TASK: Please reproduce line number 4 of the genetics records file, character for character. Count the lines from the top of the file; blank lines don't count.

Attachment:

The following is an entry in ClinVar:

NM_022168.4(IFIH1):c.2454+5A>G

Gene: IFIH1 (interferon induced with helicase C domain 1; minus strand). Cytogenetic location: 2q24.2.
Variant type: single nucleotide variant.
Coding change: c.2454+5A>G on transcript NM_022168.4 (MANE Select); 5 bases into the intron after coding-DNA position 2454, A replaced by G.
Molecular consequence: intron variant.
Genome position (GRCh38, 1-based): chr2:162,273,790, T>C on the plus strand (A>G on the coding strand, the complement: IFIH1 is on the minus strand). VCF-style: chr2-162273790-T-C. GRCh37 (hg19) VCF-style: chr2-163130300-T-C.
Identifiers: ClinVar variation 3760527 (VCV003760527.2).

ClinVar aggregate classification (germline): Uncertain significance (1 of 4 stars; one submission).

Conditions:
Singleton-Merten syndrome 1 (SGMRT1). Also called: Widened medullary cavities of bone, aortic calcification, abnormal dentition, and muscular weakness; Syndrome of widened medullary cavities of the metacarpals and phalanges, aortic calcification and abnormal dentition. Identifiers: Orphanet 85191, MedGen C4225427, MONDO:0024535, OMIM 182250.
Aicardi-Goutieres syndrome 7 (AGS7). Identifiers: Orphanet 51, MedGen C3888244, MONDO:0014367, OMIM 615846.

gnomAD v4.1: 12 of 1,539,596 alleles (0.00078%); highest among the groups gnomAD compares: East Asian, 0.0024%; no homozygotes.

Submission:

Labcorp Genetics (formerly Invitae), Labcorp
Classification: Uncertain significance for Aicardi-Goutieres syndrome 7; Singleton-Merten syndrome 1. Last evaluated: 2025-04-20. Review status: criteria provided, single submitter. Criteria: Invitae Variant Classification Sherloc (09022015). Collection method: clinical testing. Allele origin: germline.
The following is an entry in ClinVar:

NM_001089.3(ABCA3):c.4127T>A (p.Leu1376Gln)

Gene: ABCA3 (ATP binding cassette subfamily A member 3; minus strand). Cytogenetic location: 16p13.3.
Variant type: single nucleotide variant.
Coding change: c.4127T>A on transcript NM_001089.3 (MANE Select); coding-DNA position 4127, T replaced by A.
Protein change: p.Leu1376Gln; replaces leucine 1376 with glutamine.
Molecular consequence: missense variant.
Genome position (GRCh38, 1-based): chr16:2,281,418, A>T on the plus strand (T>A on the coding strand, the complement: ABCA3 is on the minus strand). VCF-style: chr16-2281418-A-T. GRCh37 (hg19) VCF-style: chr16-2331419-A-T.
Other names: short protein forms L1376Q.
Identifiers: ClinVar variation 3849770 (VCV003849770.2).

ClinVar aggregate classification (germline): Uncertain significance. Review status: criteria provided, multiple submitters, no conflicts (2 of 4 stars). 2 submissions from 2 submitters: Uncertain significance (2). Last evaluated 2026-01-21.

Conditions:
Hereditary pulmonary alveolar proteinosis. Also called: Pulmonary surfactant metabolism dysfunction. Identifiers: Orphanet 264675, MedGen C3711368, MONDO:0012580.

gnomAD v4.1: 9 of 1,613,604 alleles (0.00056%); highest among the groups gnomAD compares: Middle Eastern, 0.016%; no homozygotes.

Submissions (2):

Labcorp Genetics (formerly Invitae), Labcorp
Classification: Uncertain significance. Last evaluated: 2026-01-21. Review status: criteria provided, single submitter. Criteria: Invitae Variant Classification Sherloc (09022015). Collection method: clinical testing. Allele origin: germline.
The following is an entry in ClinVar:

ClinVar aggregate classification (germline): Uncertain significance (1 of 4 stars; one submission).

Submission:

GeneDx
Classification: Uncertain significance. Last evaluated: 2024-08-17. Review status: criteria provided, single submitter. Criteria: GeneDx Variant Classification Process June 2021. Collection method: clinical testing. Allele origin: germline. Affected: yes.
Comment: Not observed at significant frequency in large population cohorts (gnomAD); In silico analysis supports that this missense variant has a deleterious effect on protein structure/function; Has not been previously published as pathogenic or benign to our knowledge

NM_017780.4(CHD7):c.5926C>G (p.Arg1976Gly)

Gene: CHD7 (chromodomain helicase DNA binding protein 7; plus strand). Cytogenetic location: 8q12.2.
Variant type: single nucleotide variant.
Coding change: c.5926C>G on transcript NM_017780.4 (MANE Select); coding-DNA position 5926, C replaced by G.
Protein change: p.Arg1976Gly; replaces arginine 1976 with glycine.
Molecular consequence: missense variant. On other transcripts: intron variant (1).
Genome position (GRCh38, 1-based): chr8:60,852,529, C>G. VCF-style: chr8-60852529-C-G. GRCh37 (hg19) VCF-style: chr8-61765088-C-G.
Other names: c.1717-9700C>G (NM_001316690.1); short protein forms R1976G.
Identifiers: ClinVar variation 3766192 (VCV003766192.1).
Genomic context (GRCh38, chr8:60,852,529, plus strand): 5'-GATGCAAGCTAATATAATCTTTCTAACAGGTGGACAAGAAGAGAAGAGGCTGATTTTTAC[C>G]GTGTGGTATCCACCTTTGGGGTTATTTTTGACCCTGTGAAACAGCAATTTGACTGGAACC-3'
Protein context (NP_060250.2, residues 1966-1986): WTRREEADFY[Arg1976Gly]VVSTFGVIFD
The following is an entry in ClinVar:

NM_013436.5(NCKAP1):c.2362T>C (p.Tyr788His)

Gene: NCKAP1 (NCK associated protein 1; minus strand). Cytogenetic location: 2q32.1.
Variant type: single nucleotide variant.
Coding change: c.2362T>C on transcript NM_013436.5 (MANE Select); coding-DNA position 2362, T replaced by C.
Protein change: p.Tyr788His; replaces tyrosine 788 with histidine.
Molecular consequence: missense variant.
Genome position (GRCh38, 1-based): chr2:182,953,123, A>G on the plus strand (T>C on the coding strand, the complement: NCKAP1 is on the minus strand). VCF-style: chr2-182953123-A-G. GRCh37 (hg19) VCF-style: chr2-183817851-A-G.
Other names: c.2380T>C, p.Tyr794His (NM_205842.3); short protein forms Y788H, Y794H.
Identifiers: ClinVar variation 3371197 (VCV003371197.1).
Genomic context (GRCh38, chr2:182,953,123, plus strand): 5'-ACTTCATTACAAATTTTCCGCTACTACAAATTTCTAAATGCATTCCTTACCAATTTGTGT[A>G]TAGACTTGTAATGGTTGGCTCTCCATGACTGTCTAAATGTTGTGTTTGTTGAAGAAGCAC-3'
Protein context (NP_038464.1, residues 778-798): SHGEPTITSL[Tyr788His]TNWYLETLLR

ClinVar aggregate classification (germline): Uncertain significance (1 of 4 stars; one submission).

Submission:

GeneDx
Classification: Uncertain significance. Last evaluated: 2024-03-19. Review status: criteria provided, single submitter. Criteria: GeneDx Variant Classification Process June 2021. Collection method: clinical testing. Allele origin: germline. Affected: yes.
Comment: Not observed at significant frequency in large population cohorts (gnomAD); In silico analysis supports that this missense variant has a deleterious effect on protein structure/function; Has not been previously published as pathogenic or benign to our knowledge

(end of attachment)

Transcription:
Variant type: single nucleotide variant.